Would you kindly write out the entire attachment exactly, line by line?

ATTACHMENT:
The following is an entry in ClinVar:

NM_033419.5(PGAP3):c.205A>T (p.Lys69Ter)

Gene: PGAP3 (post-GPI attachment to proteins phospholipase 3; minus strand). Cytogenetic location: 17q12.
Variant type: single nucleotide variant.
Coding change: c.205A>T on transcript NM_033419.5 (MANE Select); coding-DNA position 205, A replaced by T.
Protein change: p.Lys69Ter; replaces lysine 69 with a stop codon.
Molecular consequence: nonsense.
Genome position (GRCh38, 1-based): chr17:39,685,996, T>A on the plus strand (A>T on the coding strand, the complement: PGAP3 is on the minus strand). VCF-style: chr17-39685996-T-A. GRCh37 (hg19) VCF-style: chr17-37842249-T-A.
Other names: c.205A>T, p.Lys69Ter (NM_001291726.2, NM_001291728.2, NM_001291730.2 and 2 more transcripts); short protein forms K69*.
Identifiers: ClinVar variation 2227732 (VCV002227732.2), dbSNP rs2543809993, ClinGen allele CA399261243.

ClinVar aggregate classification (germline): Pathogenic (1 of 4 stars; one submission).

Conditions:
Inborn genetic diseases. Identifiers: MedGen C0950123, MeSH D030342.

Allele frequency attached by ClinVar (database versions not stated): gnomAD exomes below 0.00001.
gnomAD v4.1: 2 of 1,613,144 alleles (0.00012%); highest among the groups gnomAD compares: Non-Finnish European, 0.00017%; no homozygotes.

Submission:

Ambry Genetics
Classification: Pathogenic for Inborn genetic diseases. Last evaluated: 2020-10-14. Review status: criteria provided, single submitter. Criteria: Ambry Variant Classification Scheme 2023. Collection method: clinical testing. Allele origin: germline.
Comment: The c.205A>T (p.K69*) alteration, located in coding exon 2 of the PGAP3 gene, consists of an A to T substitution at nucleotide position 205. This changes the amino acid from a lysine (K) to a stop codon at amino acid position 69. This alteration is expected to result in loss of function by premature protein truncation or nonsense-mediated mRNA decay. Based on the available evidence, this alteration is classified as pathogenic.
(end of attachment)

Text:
The following is an entry in ClinVar:

NM_033419.5(PGAP3):c.205A>T (p.Lys69Ter)

Gene: PGAP3 (post-GPI attachment to proteins phospholipase 3; minus strand). Cytogenetic location: 17q12.
Variant type: single nucleotide variant.
Coding change: c.205A>T on transcript NM_033419.5 (MANE Select); coding-DNA position 205, A replaced by T.
Protein change: p.Lys69Ter; replaces lysine 69 with a stop codon.
Molecular consequence: nonsense.
Genome position (GRCh38, 1-based): chr17:39,685,996, T>A on the plus strand (A>T on the coding strand, the complement: PGAP3 is on the minus strand). VCF-style: chr17-39685996-T-A. GRCh37 (hg19) VCF-style: chr17-37842249-T-A.
Other names: c.205A>T, p.Lys69Ter (NM_001291726.2, NM_001291728.2, NM_001291730.2 and 2 more transcripts); short protein forms K69*.
Identifiers: ClinVar variation 2227732 (VCV002227732.2), dbSNP rs2543809993, ClinGen allele CA399261243.

ClinVar aggregate classification (germline): Pathogenic (1 of 4 stars; one submission).

Conditions:
Inborn genetic diseases. Identifiers: MedGen C0950123, MeSH D030342.

Allele frequency attached by ClinVar (database versions not stated): gnomAD exomes below 0.00001.
gnomAD v4.1: 2 of 1,613,144 alleles (0.00012%); highest among the groups gnomAD compares: Non-Finnish European, 0.00017%; no homozygotes.

Submission:

Ambry Genetics
Classification: Pathogenic for Inborn genetic diseases. Last evaluated: 2020-10-14. Review status: criteria provided, single submitter. Criteria: Ambry Variant Classification Scheme 2023. Collection method: clinical testing. Allele origin: germline.
Comment: The c.205A>T (p.K69*) alteration, located in coding exon 2 of the PGAP3 gene, consists of an A to T substitution at nucleotide position 205. This changes the amino acid from a lysine (K) to a stop codon at amino acid position 69. This alteration is expected to result in loss of function by premature protein truncation or nonsense-mediated mRNA decay. Based on the available evidence, this alteration is classified as pathogenic.